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Evidence for a Site-specific Cytidine Deamination Reaction Involved in C to U RNA Editing of Plant Mitochondria *

  • Wei Yu
    Affiliations
    Institut für Genbiologische Forschung Berlin GmbH, Ihnestrasse 63, D-14195 Berlin, Federal Republic of Germany
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  • Wolfgang Schuster
    Correspondence
    To whom correspondence should be addressed: Institut für Genbiologische Forschung Berlin GmbH, Ihnestrasse 63, D-14195 Berlin, FRG. Tel.: 49-30-83000764; Fax: 49-30-83000736;
    Affiliations
    Institut für Genbiologische Forschung Berlin GmbH, Ihnestrasse 63, D-14195 Berlin, Federal Republic of Germany
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  • Author Footnotes
    * This work was supported by grants from the Deutsche Forschungsgemeinschaft, the Bundesministerium für Forschung und Technologie, and the Human Frontiers Science Program. The costs of publication of this article were defrayed in part by the payment of page charges. This article must therefore by hereby marked “advertisement” in accordance with 18 U.S.C. Section 1734 solely to indicate this fact.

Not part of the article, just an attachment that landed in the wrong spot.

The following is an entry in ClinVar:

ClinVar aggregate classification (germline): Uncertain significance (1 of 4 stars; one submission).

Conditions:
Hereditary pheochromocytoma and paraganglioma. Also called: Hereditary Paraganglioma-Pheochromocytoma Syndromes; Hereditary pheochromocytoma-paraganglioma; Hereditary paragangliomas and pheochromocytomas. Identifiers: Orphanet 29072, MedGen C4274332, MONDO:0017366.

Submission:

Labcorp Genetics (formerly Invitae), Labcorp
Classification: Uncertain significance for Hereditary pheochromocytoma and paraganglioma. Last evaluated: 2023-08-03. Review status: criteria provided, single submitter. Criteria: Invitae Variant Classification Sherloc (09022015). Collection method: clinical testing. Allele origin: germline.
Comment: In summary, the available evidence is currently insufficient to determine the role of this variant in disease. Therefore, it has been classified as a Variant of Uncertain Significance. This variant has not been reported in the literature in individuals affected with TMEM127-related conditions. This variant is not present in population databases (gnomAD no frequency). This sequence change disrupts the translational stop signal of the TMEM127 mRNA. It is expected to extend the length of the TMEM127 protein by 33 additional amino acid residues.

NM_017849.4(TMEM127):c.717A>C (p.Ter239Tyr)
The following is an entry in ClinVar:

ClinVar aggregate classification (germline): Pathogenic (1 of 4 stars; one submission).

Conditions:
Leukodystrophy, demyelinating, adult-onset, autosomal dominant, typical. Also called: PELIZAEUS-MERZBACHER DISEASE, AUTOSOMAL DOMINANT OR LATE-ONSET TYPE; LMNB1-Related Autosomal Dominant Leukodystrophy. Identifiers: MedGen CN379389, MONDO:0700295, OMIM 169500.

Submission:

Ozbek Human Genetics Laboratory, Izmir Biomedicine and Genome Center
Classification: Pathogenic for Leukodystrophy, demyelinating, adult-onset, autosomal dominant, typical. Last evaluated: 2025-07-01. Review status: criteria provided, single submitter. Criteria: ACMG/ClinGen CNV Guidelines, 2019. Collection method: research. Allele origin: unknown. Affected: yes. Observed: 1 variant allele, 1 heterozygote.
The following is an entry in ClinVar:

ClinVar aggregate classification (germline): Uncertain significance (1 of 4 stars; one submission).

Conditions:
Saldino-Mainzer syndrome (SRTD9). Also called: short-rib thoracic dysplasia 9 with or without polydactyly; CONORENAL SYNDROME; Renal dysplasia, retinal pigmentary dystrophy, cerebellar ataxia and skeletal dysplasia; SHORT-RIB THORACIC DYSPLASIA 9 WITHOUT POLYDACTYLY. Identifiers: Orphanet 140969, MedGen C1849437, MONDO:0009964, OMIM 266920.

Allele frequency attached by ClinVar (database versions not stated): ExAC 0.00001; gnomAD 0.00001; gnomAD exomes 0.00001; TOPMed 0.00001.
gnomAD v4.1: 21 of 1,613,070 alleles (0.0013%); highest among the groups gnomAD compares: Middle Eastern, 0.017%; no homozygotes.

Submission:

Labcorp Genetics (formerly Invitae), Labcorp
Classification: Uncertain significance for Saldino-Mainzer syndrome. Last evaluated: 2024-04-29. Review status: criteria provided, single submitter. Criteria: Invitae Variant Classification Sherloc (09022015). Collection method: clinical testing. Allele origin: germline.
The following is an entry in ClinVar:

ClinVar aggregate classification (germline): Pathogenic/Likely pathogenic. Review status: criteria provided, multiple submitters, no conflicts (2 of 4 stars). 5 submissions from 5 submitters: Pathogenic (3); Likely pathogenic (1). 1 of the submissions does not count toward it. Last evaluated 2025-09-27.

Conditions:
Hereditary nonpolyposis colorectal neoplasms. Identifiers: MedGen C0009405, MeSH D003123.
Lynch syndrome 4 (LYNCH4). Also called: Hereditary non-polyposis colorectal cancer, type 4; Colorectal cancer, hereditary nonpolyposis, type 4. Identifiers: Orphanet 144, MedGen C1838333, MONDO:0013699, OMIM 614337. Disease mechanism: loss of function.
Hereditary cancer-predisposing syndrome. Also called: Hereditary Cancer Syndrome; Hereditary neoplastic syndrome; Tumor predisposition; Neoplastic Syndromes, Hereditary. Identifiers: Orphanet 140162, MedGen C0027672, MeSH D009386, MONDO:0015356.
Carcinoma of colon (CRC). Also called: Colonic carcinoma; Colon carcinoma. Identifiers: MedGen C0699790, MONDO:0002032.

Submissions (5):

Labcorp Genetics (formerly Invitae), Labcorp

Open AccessPublished:August 04, 1995DOI:https://doi.org/10.1074/jbc.270.31.18227
      Transcripts of higher plant mitochondria are modified post-transcriptionally by RNA editing. To distinguish between the mechanisms by which the cytidine to uridine transition could occur a combined transcription/RNA editing assay and an in vitro RNA editing system were investigated. Mitochondria isolated from etiolated pea seedlings and potato tubers were supplied with [α-32P]CTP to radiolabel the mitochondrial run-on transcripts. High molecular weight run-on transcripts were isolated and hydrolyzed, and nucleotide identities were analyzed by one- and two-dimensional thin layer chromatography. The amount of label comigrating with UMP nucleotides increases with extended incubation times. Analogous products were obtained by incubation of [α-32P]CTP or [5-3H]CTP radiolabeled in vitro transcripts with a mitochondrial lysate from pea mitochondria. 5-3H label of the cytosine base was detected in the UMP spot after incubation of in vitro transcripts with mitochondrial lysate. These results are consistent with a deamination reaction involved in this post-transcriptional C to U modification process. To prove that cytidines are deaminated specifically in vitro transcripts were reisolated after incubation and analyzed by reverse transcription-polymerase chain reaction. Sequence analysis clearly shows that only cytidines at editing sites are edited while residual cytidines are not modified and suggests that site-specific factors are involved in RNA editing of plant mitochondria.